Windmill of your mind: Stories inspired by Queensland’s oldest building is the latest exhibition by Queensland State Archives (QSA). The exhibition, showcasing the artwork of students from the Queensland College of Art at Griffith University, alongside treasures from the state’s archives, focuses on the Old Windmill on Wickham Terrace in Brisbane.
The heritage-listed Old Windmill has stood witness to much of Brisbane’s 190 year history and some of these intriguing, and at times, disturbing historical events were highlighted in a recent short film created by QSA staff.
It was the stories of Brisbane’s past seen through photographs taken at the time, and comparing these to photographs taken of the same location today, that inspired Shehab Uddin, Queensland College of Art lecturer and one of the talented artists who contributed to the exhibition. Shehab produced a series of three photographic prints on cotton rag paper, exhibited alongside reference images, entitled Reconnect Memories: Episodes from Brisbane’s History.
We recently caught up with Shehab and asked him about the iconic building that inspired his artwork, and if he knew much about the history of this Spring Hill landmark before he commenced this project.
No, in fact I did not know much about the history of the Old Windmill at Spring Hill before starting this project.
Shehab revisited places where significant historical events occurred, using archival images as a reference point, and presented this history in association with his current-day photographs capturing the same locations. We wondered about his experience of drawing artistic inspiration from historical Queensland stories. Shehab told us:
I found the project a very interesting one. It gave me the opportunity to look at the deeper, fascinating history and historical photographs of Brisbane, where I have lived since 2012. Also, being a photographic storyteller, it allowed me to express the story and to reconnect the memories of the past to create a bridge between past, present and future (histories) – because what becomes history was at one time the present, and what is present will become past in future time.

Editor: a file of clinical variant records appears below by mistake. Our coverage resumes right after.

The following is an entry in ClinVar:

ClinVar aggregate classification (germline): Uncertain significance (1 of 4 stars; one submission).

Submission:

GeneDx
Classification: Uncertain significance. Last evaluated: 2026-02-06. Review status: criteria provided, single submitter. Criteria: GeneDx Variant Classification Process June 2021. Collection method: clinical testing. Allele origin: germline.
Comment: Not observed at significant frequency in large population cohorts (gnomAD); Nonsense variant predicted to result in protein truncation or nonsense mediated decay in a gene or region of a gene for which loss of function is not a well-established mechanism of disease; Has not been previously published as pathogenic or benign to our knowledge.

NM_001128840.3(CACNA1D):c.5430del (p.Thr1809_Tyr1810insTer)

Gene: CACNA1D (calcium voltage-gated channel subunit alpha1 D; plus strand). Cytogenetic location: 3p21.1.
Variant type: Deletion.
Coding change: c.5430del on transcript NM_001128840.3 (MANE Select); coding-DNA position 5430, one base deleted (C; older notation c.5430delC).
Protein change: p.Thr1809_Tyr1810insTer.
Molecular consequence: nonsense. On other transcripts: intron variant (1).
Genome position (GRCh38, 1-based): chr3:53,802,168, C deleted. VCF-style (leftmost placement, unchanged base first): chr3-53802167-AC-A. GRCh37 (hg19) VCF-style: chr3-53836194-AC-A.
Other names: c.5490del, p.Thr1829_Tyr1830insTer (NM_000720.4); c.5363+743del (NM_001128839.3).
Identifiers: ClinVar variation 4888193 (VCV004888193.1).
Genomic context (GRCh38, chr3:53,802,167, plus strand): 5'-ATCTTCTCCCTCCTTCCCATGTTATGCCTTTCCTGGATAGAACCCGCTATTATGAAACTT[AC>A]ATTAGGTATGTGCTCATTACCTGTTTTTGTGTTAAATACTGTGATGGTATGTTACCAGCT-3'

In his Artist Notes, Shehab describes how his work is not purely a photographic documentation of places and architecture, but rather is a way of connecting time and history through photographic art. Drawing on historic photographic techniques and equipment from the 1950s, Shehab has produced striking photographic prints with both a documentary quality and a historical aesthetic appearance.
Our artists participating in the exhibition told us that the experience offered some illuminating insights, so we asked Shehab about what he took away from this experience.
To me, the project is a great collection and combination of various ways of telling historical stories with a very emotional touch. I believe these emotional reflections of different artists connect the viewer (including myself) to the history of Brisbane and provide the importance of knowing the past.
The Windmill of your mind: Stories inspired by Queensland’s oldest building exhibition can be seen at Queensland State Archives, located at 435 Compton Road Runcorn. Opening hours are 9.00am to 4.30pm Monday to Friday, as well as the second Saturday of every month. Entry is free of charge and the exhibition runs until December 2017.